How Often Does Google Earth Update?
Google Earth is the three-dimensional planetary browser that shows our entire planet (well, minus a few top-secret military bases) in satellite imagery and aerial photos. It should not be confused with Google Maps, as these are two separate software.
Google Earth allows you to explore the world right at the tip of your fingers, at your own comfort. It’s like having a virtual tour of places you want to visit; whether you’re feeling nostalgic about seeing your hometown or simply wanted to explore where you want to travel next, Google Earth can get the whole world in your hands.
How Does Google Earth Collect Images?
The images you see on Google Earth are collected over time from providers and platforms. You can see images in street view, aerial and 3D. However, these images are not in real time, so it is not possible to see live changes.
Some images show a single acquisition date, while some show a range of dates taken over days or months. If you are looking to find more information about when the image was collected, it is best to contact the original image providers as Google is not able to provide more information about the images aside from what it currently shows.
How Often Does Google Earth Update?
According to the Google Earth blog, Google Earth updates about once a month. However, this doesn’t mean that every image is updated once a month – far from it. In fact, the average map data is between one and three years old. Given how many images are required to create Google Earth, this is understandable. There are only so many satellites taking photos in space, among other places, that Google can use for this project.
What Does Google Earth Update?
Ah, there’s the rub. If you’re anxiously awaiting an update to your hometown, don’t assume it will come around in Google’s next set of changes. Google does not update the entire map in each go. Instead, they update pieces of the map. When we say pieces, we mean small pieces. A single Google Earth update might contain a handful of cities or states. When Google releases an update, they also release a KLM file that outlines the updated regions in red, thereby letting everyone know what’s been changed and what’s still waiting on a refresher.
Frequently Asked Questions
Why doesn’t Google Earth Update Continuously?
As we’ve already mentioned, Google Earth uses a combination of satellite images and aerial photographs. Both of these take time and aerial photographs in particular are expensive to acquire. Google would have to have hired pilots traversing the globe all of the time to keep up with potential changes.
Instead, Google opts for a compromise. They strive to keep each area of the globe within 3 years of age. Although, they are likely to target high-density population areas more frequently. So if you’re town had an update last year and you’re still waiting to see the new stadium that was built in the past 6 months, you might be waiting a while.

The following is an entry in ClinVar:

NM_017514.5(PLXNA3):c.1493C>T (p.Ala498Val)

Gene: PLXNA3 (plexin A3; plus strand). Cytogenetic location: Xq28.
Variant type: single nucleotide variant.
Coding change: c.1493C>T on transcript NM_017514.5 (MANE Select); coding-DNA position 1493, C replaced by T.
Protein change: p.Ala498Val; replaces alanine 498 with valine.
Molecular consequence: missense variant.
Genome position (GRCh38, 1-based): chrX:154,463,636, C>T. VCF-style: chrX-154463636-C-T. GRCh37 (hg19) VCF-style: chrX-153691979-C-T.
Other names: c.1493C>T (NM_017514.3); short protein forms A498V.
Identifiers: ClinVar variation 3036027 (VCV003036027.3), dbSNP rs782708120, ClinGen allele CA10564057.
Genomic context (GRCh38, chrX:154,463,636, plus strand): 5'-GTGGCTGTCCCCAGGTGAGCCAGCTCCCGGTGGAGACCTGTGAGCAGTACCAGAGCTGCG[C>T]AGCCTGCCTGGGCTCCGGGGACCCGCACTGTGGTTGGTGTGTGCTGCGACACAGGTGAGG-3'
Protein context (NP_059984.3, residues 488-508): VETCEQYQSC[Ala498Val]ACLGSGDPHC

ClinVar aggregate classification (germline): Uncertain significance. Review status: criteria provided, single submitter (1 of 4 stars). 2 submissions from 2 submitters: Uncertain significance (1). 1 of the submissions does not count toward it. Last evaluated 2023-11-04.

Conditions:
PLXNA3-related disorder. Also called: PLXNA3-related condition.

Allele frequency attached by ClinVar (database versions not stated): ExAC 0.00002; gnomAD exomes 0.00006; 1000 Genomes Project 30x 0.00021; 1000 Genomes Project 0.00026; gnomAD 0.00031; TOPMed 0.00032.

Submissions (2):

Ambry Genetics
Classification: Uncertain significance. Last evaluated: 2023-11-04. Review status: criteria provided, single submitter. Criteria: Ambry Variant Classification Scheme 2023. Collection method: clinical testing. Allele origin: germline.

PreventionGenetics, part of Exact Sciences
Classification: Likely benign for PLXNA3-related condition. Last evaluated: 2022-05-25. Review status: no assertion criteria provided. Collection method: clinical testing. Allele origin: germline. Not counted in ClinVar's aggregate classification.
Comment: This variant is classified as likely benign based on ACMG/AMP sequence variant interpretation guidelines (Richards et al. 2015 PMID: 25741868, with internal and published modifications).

Will Google Earth update imagery upon request?
Unless you’re a governing body of some kind that has compiled its own package of aerial images to share with Google, they are unlikely to heed a request for an update. Google has a system in place for keeping the images as current as reasonably possible. If they entertained every request, they’re schedule would crumble. That being said, if you’re disappointed with your Google Earth view and are hungry for more up to date data, it’s possible there is more up to date data available and you’re just not looking at it.
This may sound strange, but check “historical” imagery to catch some more recent shots. Google doesn’t always put the most up to date imagery in the main part of the app. Sometimes they put slightly older images in the main part and put the up-to-date images in historical imagery. Sometimes slightly older images are considered more accurate as in the case of post-Katrina New Orleans. Google had updated the city right after the disaster. They later restored images of the city from before the disaster. These images were considered more “accurate” as the city had since started rebuilding and the devastation shown just after the floods was actually a less useful depiction than prior images. Of course, Google changed the images back after some backlash, but their principle stands. Always check historical images for something more up to date.
Given the incredible effort it takes to systematically catalog and piece together all of the images required for Google Earth, it’s no wonder that it takes years to update locations. While this is inconvenient, it should be considered understandable, the Earth is a big place.